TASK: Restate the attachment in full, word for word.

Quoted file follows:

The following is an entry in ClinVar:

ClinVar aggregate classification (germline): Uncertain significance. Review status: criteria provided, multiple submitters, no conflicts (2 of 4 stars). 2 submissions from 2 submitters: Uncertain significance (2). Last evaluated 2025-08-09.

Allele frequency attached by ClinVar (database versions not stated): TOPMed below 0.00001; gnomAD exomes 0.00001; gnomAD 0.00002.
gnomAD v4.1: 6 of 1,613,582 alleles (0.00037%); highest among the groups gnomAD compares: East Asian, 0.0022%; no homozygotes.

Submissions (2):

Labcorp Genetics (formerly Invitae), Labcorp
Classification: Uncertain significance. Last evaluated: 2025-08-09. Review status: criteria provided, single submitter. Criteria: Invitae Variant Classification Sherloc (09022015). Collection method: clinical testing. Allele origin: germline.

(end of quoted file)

The following is an entry in ClinVar:

ClinVar aggregate classification (germline): Uncertain significance. Review status: criteria provided, multiple submitters, no conflicts (2 of 4 stars). 2 submissions from 2 submitters: Uncertain significance (2). Last evaluated 2025-08-09.

Allele frequency attached by ClinVar (database versions not stated): TOPMed below 0.00001; gnomAD exomes 0.00001; gnomAD 0.00002.
gnomAD v4.1: 6 of 1,613,582 alleles (0.00037%); highest among the groups gnomAD compares: East Asian, 0.0022%; no homozygotes.

Submissions (2):

Labcorp Genetics (formerly Invitae), Labcorp
Classification: Uncertain significance. Last evaluated: 2025-08-09. Review status: criteria provided, single submitter. Criteria: Invitae Variant Classification Sherloc (09022015). Collection method: clinical testing. Allele origin: germline.